The other day as I was flipping through the mail, I spotted my college alumni magazine. Page after page, in full color, were the stories of CEOs, scientists, and others who'd met with success in their post-collegiate lives. There were also the new brides and grooms surrounded by their alumni bridesmaids and groomsmen, and the parade of babies sporting their "future alumni" onesies. Some of the faces were familiar to me, as I remembered them sprinting across the campus plaza, sporting nasty plaid flannel pajama bottoms, a college sweatshirt, and a backpack, en route to the dining hall before they closed up the breakfast service for the morning. For most of us, college was an intense time - filled with some of the best times of our lives, and the worst. It was all extremes in college as we sorted through the perils of young adulthood and a future which seemed fat with possibility. At every turn, our parents and professors seemed to always be talking about our "potential", this nebulous, formless blob of endless pathways.
After graduation, "potential" pops up again, as parents try to steer the young graduate into a graduate school program or the world of work. This time, though, instead of exploring your "potential", as you were encouraged to do in the halcyon days of campus life, your "potential" has an expiration date. "Don't waste your potential" becomes the battle cry, and soon you hear the clock ticking down the years, months, weeks, and days until your "potential" withers and dies, usually around the time of your 30th birthday or the arrival of your first child, and then it's time to crown the next, new crop of children with the burden of "potential".
I don't know about you, but it seems odd to me that we, as humans, can see potential so clearly in the young, while confining our older selves to lives that are good enough. I watched my parents do this - sacrifice themselves to the Goddess of Potential residing in my childhood body. I had piano lessons and voice lessons and ballet lessons and my mom had endless hours driving me around and waiting for me. The dreams she'd had for herself were, instead, placed upon my seven-year-old shoulders and Mom lived a good enough life in order to give me an extraordinary start.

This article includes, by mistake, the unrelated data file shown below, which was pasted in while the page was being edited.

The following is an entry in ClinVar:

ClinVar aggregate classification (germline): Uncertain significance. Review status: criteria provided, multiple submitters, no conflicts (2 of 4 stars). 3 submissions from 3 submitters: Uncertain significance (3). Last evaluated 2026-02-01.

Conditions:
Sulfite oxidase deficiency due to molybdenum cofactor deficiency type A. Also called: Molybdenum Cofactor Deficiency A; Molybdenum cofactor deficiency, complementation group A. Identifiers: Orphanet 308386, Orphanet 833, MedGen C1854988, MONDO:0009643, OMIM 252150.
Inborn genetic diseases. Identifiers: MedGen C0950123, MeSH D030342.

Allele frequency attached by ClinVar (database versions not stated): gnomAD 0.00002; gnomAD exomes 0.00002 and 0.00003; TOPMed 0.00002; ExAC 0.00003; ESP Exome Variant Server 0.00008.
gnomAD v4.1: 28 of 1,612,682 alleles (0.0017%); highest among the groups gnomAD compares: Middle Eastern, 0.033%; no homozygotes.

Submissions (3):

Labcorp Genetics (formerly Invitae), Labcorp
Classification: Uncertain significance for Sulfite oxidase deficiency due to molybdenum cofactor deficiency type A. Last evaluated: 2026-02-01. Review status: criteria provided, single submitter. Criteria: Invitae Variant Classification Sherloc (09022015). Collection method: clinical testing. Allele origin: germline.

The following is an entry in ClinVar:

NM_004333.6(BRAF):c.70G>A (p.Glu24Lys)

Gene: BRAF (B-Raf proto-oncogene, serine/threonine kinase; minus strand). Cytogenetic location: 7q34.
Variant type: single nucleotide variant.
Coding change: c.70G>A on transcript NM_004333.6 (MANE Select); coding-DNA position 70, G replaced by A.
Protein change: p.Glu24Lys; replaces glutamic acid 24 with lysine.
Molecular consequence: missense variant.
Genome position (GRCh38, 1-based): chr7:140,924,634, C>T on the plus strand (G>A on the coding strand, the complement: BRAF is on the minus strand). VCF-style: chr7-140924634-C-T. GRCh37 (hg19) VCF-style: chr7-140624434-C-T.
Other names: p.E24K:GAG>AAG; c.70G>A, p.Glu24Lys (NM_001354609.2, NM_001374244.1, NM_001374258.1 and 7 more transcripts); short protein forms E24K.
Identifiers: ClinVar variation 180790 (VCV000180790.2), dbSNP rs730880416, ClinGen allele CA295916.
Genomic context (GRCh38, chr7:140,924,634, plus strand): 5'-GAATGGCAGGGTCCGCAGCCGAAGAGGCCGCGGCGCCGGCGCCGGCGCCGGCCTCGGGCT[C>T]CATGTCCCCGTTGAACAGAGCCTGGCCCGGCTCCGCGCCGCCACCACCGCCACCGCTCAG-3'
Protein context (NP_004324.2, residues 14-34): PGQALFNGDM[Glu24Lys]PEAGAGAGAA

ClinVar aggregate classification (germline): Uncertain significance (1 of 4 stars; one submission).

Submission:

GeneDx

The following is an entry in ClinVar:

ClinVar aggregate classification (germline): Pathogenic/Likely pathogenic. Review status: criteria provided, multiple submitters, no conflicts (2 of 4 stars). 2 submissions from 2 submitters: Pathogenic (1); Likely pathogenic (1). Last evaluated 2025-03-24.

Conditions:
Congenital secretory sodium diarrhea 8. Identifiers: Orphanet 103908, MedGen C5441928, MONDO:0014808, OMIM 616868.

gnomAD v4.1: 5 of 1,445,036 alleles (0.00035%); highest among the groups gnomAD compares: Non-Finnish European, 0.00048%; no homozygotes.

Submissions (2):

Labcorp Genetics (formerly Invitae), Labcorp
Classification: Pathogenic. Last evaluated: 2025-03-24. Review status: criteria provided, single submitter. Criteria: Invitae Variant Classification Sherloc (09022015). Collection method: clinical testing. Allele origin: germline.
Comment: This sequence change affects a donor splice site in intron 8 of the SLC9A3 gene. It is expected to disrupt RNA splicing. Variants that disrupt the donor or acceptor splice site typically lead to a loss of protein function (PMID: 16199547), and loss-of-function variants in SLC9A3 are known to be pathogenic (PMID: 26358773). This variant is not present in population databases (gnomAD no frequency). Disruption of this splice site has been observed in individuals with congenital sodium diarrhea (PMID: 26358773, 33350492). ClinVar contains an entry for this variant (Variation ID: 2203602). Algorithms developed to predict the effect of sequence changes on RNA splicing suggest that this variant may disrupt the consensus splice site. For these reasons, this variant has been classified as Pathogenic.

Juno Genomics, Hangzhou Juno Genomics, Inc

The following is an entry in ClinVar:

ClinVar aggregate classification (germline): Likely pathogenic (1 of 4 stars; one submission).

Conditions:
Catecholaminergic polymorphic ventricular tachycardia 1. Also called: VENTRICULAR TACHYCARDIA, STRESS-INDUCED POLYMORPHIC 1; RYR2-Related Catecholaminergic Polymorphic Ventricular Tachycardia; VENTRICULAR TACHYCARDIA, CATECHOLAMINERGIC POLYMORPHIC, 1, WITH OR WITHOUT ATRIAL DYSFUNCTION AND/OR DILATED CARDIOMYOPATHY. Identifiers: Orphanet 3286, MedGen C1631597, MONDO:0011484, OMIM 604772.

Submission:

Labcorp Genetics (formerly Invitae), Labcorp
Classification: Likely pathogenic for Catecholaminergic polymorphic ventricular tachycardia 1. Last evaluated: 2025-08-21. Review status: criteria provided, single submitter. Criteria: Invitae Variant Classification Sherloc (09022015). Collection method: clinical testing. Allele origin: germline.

The Good Enough Life seems to be thriving, still, with a steadily growing membership. It's appeal is understandable, because the Good Enough Life seems effortless. There aren't many surprises in the Good Enough Life, there are only routine and repetition - the evil twins of existence who slap down anything that smacks of adventure and creativity. Maybe it's time for something more than good enough?
Now, I'm not going to go all Oprah on you and demand that you "live your best life now." It's hard for me to imagine that someone with billions of dollars doesn't have the means to live her best life! So think of me as a Local Oprah, who's got credit card bills, a pile of laundry, and a stack of newspapers she has to remember to put out for the Monday recycling pick-up, and believe me when I tell you that if you want something more than the good enough you have then you have to do it.
Living beyond good enough means doesn't mean living beyond your means, rather it means transcending your means. If you're the carpool mom, and the pick up the dry cleaning mom, and the cook breakfast/lunch/dinner mom who loved drawing and painting before she was a mother, than push beyond good enough and enroll in an art class. Don't have the money for an art class? Then make a space in your garage or your basement or your kitchen and just do it. Set a boundary for yourself that's kid-free/chore-free/worry-free and go beyond your good enough. Demand this for yourself.
Living beyond the good enough also means ending the excuses. How many times have you uttered the phrase "I can't...because" either mentally or out loud in a day? For the good enough life, this phrase is its motto. I can't take a tap dance class because my husband won't pick up the kids from soccer. I can't write for an hour a day because I have to work late. I can't volunteer at a mission because no one will cook dinner for my family. Eliminate this phrase, and, instead, focus your energy on figuring out how you can!
And, by the way, you might want to also drop the phrase "I used to" from your vocabulary, too. Free yourself from what you used to do, and who you used to be. I used to be skinny and I used to have hair that was not grey. You can twist yourself into knots over "used to", and that sort of navel-gazing is just fine for the good enough life because it drains you and defeats you, and soon, you're saying, "I can't...because."
This is a way of thinking that goes beyond the big, bad scary Potential. In fact, what I'm advocating may seem puny when compared to the grandeur of untapped, raw Potential, but some of the things that have defined me were these small moments when I was stepping outside of the good enough life. So, have you had enough of good enough? I'm just saying.